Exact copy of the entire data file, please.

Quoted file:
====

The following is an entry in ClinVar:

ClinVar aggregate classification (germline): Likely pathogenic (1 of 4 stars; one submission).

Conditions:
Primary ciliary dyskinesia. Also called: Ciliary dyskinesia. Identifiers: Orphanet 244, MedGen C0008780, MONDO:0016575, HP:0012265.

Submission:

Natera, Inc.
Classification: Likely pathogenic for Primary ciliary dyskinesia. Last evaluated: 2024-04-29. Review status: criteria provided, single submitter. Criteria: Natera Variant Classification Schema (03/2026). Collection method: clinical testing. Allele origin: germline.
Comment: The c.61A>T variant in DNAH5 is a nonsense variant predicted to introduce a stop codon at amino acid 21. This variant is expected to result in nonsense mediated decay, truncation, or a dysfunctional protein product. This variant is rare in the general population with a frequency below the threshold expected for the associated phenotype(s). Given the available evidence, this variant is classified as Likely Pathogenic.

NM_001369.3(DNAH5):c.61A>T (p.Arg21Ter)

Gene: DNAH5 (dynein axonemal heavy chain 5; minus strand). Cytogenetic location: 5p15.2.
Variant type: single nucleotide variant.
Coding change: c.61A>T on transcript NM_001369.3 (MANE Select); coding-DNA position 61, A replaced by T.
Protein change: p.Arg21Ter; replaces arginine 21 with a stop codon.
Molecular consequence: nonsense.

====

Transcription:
The following is an entry in ClinVar:

ClinVar aggregate classification (germline): Likely pathogenic (1 of 4 stars; one submission).

Conditions:
Primary ciliary dyskinesia. Also called: Ciliary dyskinesia. Identifiers: Orphanet 244, MedGen C0008780, MONDO:0016575, HP:0012265.

Submission:

Natera, Inc.
Classification: Likely pathogenic for Primary ciliary dyskinesia. Last evaluated: 2024-04-29. Review status: criteria provided, single submitter. Criteria: Natera Variant Classification Schema (03/2026). Collection method: clinical testing. Allele origin: germline.
Comment: The c.61A>T variant in DNAH5 is a nonsense variant predicted to introduce a stop codon at amino acid 21. This variant is expected to result in nonsense mediated decay, truncation, or a dysfunctional protein product. This variant is rare in the general population with a frequency below the threshold expected for the associated phenotype(s). Given the available evidence, this variant is classified as Likely Pathogenic.

NM_001369.3(DNAH5):c.61A>T (p.Arg21Ter)

Gene: DNAH5 (dynein axonemal heavy chain 5; minus strand). Cytogenetic location: 5p15.2.
Variant type: single nucleotide variant.
Coding change: c.61A>T on transcript NM_001369.3 (MANE Select); coding-DNA position 61, A replaced by T.
Protein change: p.Arg21Ter; replaces arginine 21 with a stop codon.
Molecular consequence: nonsense.